Pastoral Care in Practice: An Introduction and Guide (Canterbury Press, Norwich 2023. 98pp: £14.99) by Michael Hopkins will be appreciated by many. As I said in my endorsement, “Caring for others is in essence simply an expression of love for others and is therefore the task of every Christian. However, the reality is that some are more gifted than others in caring for those in need of pastoral care. Hence, the development in many churches of pastoral teams whose task is to work alongside the leader/minister of the church in caring for people experiencing problems and challenges of one kind or another. For new  and indeed seasoned members of such pastoral teams, A Practical Guide to Pastoral Care will prove to a real boon. One great advantage that this book has over similar books on pastoral care is that although the author is a minister of the United Reformed Church, this guide has not been written within the context of one denomination or ‘stream’, but rather is immediately applicable to any expression of church. Michael Hopkins is to be congratulated on producing an such an excellent guide to pastoral care.”

Confounding The Mighty: Stories of Church, Social Class and Solidarity (SCM, London 2023. 165pp: £19.99) edited by Luke Larner is a provocative book. I found most of the eight contributors aggressive and anti the Conservative Party, but I recognise that I am a member of the middle class and a member of the Tory party to boot! Throughout my years as a pastor I sought to build a church where people of all backgrounds were welcomed for who they were. Yet from reading this collection of essays I find myself feeling condemned! Reviewing this book makes me want to sit down face-to-face with the authors and engage in a genuine conversation where we truly listen to one another. I wonder if a different book would then emerge?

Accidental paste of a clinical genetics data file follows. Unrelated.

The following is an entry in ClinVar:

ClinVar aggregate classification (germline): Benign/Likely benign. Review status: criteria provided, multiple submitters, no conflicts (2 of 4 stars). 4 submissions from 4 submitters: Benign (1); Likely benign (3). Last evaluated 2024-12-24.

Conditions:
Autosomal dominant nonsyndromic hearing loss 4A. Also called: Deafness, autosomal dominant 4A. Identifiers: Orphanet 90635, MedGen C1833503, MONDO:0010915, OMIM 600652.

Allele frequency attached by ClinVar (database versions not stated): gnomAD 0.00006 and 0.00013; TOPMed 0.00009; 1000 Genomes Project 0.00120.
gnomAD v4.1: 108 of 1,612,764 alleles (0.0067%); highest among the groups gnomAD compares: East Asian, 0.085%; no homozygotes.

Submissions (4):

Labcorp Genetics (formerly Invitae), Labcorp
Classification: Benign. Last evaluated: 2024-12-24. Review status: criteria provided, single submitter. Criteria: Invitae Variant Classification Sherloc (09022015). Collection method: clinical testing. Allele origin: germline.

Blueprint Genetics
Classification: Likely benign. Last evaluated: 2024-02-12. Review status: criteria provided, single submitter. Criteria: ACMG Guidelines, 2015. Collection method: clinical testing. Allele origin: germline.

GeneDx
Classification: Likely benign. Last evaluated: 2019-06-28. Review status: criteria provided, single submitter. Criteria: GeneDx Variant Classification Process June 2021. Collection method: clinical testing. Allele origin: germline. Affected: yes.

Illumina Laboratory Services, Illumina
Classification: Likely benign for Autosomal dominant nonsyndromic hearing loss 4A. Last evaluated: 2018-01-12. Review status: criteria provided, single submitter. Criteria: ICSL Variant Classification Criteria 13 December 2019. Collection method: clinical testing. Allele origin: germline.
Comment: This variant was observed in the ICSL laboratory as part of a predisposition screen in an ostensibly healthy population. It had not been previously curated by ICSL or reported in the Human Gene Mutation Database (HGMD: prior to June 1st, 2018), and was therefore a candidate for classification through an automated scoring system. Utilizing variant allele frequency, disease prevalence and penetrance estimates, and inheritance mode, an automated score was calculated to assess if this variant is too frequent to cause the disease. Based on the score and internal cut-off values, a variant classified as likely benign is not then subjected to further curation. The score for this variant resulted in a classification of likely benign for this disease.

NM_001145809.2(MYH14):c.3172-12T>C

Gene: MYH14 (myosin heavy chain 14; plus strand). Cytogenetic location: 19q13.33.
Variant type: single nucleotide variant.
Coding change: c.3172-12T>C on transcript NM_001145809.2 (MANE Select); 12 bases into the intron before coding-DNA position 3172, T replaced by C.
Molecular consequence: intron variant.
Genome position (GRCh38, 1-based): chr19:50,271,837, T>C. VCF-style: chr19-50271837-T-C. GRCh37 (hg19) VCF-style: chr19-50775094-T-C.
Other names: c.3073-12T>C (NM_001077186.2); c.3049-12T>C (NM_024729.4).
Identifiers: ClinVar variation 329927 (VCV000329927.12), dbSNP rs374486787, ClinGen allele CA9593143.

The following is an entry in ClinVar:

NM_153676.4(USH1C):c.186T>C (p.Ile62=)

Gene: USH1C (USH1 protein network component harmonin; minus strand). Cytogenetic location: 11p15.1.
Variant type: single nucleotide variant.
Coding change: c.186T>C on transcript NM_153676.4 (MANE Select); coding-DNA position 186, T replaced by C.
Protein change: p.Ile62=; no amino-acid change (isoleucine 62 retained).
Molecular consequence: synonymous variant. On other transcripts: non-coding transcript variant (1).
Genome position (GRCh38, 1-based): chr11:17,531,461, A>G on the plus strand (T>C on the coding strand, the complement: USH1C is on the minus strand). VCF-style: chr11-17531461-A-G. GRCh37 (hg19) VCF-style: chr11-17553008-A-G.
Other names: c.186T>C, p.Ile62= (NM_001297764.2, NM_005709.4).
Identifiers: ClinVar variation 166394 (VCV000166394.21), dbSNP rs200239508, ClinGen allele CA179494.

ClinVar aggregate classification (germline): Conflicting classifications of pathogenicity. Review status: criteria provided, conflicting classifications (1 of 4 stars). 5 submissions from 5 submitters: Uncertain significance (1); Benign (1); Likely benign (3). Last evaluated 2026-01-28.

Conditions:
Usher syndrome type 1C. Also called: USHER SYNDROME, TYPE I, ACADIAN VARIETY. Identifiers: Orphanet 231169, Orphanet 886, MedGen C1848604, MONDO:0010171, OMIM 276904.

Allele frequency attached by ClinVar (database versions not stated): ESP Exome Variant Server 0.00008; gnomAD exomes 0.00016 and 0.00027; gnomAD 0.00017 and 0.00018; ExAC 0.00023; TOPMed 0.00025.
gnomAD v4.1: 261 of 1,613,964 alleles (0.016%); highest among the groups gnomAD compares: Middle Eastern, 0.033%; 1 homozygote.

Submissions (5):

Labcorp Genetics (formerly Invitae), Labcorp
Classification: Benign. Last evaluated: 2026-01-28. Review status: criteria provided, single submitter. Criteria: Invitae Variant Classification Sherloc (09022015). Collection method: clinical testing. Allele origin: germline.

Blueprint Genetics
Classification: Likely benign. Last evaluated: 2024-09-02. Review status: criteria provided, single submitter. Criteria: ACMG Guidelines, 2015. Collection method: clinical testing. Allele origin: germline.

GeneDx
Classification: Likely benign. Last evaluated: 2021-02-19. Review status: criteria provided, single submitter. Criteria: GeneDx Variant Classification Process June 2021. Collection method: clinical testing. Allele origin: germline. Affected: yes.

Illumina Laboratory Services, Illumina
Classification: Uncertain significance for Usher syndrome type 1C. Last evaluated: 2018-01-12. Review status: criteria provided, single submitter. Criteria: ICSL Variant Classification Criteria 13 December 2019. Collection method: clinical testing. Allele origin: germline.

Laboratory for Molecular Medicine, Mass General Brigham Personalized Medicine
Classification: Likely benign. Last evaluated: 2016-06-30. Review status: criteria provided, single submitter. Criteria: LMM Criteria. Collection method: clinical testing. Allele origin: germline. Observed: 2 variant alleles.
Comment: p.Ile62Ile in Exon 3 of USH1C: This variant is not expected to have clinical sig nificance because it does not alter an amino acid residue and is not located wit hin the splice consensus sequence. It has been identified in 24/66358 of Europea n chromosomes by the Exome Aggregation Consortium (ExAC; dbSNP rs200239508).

An Advent Manifesto: daily readings and reflections from Isaiah and Luke (BRF, Abingdon 2023. 203pp £9.99) by Martyn Percy, former dean of Christ Church, Oxford, consists of readings, prayers, and ‘contemplations’, which stretch from the beginning of Advent right through to Candlemas in February. This is a ‘political’ book for it engages with “the business of who receives what, when, where and how”. The author has an attractive writing style. Without hesitation I warmly commend this study guide.